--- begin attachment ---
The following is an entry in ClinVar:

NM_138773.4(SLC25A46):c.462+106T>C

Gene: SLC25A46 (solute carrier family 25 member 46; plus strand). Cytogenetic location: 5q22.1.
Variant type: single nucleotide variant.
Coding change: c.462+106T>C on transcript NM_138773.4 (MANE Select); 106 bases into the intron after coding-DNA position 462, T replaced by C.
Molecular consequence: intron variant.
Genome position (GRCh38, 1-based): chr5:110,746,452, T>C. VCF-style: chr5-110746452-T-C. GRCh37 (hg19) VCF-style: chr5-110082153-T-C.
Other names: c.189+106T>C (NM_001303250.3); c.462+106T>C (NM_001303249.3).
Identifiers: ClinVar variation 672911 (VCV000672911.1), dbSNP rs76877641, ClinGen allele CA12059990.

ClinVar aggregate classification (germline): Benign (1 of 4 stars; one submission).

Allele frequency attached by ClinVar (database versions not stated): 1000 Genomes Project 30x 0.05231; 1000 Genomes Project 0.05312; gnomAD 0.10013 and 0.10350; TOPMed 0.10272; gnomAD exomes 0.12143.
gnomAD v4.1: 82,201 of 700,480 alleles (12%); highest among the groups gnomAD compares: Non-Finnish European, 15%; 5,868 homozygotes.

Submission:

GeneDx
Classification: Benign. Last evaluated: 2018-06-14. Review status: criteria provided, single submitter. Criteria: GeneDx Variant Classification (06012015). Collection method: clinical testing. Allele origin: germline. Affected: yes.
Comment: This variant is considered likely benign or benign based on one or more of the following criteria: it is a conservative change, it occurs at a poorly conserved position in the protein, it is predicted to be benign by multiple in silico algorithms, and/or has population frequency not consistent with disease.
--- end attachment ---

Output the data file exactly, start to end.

The following is an entry in ClinVar:

NM_138773.4(SLC25A46):c.462+106T>C

Gene: SLC25A46 (solute carrier family 25 member 46; plus strand). Cytogenetic location: 5q22.1.
Variant type: single nucleotide variant.
Coding change: c.462+106T>C on transcript NM_138773.4 (MANE Select); 106 bases into the intron after coding-DNA position 462, T replaced by C.
Molecular consequence: intron variant.
Genome position (GRCh38, 1-based): chr5:110,746,452, T>C. VCF-style: chr5-110746452-T-C. GRCh37 (hg19) VCF-style: chr5-110082153-T-C.
Other names: c.189+106T>C (NM_001303250.3); c.462+106T>C (NM_001303249.3).
Identifiers: ClinVar variation 672911 (VCV000672911.1), dbSNP rs76877641, ClinGen allele CA12059990.

ClinVar aggregate classification (germline): Benign (1 of 4 stars; one submission).

Allele frequency attached by ClinVar (database versions not stated): 1000 Genomes Project 30x 0.05231; 1000 Genomes Project 0.05312; gnomAD 0.10013 and 0.10350; TOPMed 0.10272; gnomAD exomes 0.12143.
gnomAD v4.1: 82,201 of 700,480 alleles (12%); highest among the groups gnomAD compares: Non-Finnish European, 15%; 5,868 homozygotes.

Submission:

GeneDx
Classification: Benign. Last evaluated: 2018-06-14. Review status: criteria provided, single submitter. Criteria: GeneDx Variant Classification (06012015). Collection method: clinical testing. Allele origin: germline. Affected: yes.
Comment: This variant is considered likely benign or benign based on one or more of the following criteria: it is a conservative change, it occurs at a poorly conserved position in the protein, it is predicted to be benign by multiple in silico algorithms, and/or has population frequency not consistent with disease.